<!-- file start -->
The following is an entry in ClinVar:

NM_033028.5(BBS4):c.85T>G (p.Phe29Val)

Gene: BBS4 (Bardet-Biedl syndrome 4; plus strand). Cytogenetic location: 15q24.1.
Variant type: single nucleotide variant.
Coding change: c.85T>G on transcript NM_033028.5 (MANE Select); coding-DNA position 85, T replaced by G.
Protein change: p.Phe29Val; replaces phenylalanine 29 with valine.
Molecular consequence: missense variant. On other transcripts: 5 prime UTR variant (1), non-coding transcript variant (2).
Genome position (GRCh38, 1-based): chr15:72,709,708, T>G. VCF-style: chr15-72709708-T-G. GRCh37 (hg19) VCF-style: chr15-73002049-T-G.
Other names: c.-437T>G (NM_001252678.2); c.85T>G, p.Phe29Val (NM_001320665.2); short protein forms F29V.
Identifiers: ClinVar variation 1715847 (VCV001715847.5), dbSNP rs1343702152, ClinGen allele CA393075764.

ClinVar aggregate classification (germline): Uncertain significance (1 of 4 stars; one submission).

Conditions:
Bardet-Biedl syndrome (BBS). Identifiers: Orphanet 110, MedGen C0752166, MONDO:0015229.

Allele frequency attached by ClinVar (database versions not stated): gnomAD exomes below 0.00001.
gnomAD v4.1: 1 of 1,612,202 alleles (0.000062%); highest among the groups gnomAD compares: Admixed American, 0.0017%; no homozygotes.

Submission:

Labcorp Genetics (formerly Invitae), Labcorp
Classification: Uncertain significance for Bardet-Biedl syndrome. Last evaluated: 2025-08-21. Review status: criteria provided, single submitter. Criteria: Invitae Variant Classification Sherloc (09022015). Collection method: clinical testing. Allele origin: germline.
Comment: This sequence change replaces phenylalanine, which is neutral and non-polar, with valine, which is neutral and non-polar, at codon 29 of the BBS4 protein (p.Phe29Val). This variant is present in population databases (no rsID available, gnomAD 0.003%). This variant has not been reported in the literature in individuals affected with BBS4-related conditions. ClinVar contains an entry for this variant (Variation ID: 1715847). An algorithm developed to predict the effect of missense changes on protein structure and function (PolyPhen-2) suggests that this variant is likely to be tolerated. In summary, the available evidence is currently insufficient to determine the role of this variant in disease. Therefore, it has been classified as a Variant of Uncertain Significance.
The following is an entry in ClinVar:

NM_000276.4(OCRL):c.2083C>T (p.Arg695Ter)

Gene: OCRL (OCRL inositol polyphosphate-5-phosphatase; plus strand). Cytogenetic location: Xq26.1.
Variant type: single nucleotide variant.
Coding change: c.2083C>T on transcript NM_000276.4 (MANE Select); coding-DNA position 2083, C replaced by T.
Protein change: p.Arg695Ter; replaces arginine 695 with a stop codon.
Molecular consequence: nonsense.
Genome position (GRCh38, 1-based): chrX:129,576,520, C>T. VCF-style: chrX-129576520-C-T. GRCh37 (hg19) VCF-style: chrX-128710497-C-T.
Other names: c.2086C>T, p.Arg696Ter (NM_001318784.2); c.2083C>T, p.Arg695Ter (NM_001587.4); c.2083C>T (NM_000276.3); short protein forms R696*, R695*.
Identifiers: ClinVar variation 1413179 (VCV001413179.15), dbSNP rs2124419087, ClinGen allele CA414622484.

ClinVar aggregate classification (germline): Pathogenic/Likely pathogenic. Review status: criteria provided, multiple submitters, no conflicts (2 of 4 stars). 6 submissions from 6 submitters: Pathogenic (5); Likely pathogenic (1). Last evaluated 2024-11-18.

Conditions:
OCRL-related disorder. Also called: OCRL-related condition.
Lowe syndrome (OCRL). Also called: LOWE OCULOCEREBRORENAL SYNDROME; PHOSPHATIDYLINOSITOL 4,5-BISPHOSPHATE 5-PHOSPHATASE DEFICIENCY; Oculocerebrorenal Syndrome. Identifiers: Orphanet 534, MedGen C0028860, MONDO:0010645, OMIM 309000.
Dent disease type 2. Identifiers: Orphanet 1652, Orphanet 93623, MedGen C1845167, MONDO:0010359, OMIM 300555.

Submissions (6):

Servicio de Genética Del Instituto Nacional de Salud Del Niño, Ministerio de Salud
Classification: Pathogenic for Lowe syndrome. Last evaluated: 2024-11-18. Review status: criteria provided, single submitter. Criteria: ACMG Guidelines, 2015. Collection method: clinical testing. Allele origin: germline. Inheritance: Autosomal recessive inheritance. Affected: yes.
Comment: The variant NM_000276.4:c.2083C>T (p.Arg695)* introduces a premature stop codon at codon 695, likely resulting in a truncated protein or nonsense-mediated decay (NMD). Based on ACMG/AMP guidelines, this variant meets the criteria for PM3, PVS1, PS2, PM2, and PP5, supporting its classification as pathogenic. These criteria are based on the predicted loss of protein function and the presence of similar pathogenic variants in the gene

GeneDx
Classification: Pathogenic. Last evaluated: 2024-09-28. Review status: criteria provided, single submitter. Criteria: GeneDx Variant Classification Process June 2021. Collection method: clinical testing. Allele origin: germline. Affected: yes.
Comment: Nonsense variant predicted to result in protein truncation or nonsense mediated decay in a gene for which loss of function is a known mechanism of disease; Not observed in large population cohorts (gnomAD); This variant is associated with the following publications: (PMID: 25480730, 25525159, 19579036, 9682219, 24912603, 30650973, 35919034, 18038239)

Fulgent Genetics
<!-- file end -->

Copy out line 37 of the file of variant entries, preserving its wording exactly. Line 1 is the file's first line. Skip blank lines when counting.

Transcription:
Classification: Pathogenic for Lowe syndrome. Last evaluated: 2024-11-18. Review status: criteria provided, single submitter. Criteria: ACMG Guidelines, 2015. Collection method: clinical testing. Allele origin: germline. Inheritance: Autosomal recessive inheritance. Affected: yes.